About The Museum

The Butler Institute of American Art opened in 1919 and was established by industrialist Joseph G.
Butler Jr. as the first in the U.S. devoted solely to American art. The museum’s mission is to preserve
and collect works of art in all media created by citizens of our country. The Institute’s holdings now
exceed 20,000 individual works, and the Butler is known worldwide as “America’s Museum.”

The museum’s mission is to preserve and
collect works of art in all media created by
citizens of our country.

Butler financed the museum’s building, designed by the famous architecture firm of McKim, Mead
& White, and helped start a collection that now includes important paintings by Winslow Homer,
John Singer Sargent, Edward Hopper, Charles Sheeler, William Gropper and many others. Each
year, the museum draws 130,000 visitors to more than two dozen exhibitions. It operates annually
on a budget of $2 million, an exceedingly modest amount given the museum’s productivity.

The Problem

Dr. Louis Zona, Executive Director of the Museum, believed for years that a more efficient way to protect the museum’s collections existed. Traditionally, the security staff used video surveillance to monitor visitor movements, insuring that theft or damage did not occur. Though this method works for the vast majority of guests, there was always the potential weaknesses in this strategy that could be costly.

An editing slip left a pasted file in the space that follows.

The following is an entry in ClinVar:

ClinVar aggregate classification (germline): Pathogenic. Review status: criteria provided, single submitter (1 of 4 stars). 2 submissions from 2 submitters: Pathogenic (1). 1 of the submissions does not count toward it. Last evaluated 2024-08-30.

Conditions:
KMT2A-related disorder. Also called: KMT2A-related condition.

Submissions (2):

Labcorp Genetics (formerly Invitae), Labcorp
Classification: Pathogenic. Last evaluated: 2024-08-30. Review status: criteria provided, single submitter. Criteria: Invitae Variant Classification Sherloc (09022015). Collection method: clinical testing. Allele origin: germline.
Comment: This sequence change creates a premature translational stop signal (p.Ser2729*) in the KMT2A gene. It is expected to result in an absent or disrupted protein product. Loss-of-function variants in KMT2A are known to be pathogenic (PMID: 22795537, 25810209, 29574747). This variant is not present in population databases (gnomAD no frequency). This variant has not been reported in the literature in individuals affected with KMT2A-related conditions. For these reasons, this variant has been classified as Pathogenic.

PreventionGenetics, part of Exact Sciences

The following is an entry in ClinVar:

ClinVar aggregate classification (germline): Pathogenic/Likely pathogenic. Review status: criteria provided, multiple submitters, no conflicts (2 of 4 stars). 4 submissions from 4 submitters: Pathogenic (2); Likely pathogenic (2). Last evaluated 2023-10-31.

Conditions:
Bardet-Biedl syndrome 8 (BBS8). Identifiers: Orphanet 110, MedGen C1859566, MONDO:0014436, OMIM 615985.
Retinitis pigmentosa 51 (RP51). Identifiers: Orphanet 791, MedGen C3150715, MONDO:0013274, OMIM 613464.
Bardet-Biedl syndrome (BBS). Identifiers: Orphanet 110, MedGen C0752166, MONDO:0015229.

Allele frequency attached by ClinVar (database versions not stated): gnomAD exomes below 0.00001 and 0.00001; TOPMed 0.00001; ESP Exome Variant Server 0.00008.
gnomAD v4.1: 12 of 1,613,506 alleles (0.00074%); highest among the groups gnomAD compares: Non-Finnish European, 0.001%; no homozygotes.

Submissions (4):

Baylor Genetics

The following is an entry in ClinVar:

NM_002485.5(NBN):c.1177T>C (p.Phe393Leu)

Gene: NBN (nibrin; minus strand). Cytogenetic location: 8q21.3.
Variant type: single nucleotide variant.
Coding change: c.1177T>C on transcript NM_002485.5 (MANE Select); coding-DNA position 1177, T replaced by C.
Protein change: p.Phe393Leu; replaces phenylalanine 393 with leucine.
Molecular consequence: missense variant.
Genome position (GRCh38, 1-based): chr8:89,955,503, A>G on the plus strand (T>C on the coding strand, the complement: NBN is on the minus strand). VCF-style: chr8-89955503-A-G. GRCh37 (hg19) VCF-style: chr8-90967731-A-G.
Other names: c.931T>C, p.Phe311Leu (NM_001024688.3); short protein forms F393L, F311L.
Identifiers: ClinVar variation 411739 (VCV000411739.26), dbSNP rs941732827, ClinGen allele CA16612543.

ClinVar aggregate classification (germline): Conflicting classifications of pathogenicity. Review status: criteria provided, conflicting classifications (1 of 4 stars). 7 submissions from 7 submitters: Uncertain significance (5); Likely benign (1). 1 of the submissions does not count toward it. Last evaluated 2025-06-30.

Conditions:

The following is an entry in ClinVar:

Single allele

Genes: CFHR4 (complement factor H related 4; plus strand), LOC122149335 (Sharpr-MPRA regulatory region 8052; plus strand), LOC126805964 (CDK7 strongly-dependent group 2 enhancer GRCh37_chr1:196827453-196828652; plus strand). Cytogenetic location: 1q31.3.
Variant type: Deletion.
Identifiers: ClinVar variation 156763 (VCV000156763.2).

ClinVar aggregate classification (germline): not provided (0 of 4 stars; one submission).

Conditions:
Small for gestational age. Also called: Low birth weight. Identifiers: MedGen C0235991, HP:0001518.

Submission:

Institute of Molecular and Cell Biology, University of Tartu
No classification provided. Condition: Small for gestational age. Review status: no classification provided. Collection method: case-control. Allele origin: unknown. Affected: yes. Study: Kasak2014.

The Solution

Dr. Zona had investigated many security solutions, but found that all potential options to fill this void were either impractical, incomplete, unproven, or extremely costly.

“When I received the Acuity-vct brochure, which showed they had deployed a system in a museum setting that could conintually watch our entire collection; automatically alerting the staff of a potential security breach, I was intrigued.” – Dr. Louis Zona

The VCS and CBMAS systems were installed and use surveillance cameras to place invisible protective barriers around all art collections. These unobtrusive boundaries are effective and do not distract guest’s views of the exhibits.

“An innovative new security solution and excellent customer support.


I’d recommend your system to any museum or gallery that is interested in providing enhanced protection for their collections.”


-Dr. Louis Zona, Executive Director, Butler Institute of American Art

Custom Development and

We offer the ability to customize our VCS and CBMAS surveillance products to fit any specific need you may have. “Shortly after the implementation, we discovered that reflections from our lighting effects, or even the paint on some canvases, could cause false motion alarms when our guests closely inspected the paintings,” says Dr. Zona. Our team was able to quickly develop new software that filtered these reflections and eliminated false alarms.

We’ve also expanded our capabilities by developing a paging feature that alerts security guards on patrol of a breach. The system sends a signal to a paging device that sounds an alert when guards are away from their posts.
“It’s great to know, as I think of new features that can help the Butler Institute, Acuity-vct will bring them to life.”